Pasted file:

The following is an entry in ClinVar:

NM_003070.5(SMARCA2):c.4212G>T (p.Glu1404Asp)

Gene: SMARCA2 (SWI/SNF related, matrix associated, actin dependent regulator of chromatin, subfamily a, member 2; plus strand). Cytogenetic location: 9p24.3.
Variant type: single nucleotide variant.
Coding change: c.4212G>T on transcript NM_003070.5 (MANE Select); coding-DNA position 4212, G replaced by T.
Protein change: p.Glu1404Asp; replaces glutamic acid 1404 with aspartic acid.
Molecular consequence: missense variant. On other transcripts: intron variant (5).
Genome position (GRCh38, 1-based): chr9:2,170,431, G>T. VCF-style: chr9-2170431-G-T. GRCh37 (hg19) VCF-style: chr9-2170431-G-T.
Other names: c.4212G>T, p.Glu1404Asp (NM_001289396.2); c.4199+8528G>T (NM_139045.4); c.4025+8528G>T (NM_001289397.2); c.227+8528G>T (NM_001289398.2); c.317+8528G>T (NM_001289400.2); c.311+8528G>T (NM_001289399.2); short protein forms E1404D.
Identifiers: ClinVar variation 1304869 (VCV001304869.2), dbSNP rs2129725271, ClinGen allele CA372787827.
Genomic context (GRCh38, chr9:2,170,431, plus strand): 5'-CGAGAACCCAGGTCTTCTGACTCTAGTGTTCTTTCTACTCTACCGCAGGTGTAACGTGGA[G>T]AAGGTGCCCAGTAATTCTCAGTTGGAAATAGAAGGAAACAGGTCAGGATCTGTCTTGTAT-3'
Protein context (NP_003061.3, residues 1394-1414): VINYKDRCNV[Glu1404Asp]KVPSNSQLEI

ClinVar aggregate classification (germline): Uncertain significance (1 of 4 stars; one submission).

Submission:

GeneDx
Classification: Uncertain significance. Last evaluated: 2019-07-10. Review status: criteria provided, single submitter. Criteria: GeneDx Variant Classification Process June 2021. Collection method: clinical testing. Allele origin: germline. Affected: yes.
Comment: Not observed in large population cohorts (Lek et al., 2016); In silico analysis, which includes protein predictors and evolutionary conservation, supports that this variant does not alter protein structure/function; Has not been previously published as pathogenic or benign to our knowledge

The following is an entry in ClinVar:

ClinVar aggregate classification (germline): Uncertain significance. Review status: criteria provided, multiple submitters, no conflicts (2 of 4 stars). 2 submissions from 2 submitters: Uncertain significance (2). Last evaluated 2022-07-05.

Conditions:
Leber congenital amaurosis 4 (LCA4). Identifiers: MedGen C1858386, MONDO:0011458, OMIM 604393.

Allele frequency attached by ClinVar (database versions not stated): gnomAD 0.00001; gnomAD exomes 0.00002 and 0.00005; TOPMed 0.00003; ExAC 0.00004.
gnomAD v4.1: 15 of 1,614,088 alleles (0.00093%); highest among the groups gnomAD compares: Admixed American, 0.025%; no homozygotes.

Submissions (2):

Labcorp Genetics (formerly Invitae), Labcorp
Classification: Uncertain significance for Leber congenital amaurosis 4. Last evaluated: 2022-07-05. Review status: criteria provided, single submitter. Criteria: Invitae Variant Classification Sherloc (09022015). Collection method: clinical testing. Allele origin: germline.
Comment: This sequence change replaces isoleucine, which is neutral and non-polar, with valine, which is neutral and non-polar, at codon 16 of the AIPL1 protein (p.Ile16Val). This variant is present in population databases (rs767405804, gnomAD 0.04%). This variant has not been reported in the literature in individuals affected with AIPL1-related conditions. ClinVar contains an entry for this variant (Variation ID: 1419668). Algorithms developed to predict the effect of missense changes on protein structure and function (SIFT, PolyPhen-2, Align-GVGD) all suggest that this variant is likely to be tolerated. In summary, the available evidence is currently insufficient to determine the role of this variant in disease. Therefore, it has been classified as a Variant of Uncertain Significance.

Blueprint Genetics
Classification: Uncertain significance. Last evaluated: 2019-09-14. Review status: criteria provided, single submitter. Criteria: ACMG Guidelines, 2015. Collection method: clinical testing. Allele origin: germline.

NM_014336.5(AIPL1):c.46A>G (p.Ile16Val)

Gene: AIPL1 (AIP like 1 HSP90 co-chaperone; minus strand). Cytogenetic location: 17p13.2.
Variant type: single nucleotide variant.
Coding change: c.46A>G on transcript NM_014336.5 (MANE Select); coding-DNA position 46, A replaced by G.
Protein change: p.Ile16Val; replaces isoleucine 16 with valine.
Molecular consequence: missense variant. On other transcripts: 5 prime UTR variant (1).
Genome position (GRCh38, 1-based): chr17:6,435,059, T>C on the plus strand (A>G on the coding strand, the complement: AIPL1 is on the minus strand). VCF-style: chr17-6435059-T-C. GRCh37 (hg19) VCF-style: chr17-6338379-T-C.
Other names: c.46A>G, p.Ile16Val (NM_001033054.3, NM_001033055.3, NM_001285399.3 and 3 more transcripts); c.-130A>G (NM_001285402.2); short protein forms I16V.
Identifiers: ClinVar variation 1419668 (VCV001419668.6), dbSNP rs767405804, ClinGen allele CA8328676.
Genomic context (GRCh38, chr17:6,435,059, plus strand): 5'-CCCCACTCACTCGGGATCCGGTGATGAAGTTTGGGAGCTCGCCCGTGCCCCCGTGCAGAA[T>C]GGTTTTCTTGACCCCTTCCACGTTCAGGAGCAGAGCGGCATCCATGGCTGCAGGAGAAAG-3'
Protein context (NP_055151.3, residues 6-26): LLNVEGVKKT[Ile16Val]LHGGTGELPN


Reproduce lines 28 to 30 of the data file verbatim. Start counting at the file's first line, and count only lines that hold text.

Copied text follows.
Blueprint Genetics
Classification: Uncertain significance. Last evaluated: 2019-09-14. Review status: criteria provided, single submitter. Criteria: ACMG Guidelines, 2015. Collection method: clinical testing. Allele origin: germline.

NM_014336.5(AIPL1):c.46A>G (p.Ile16Val)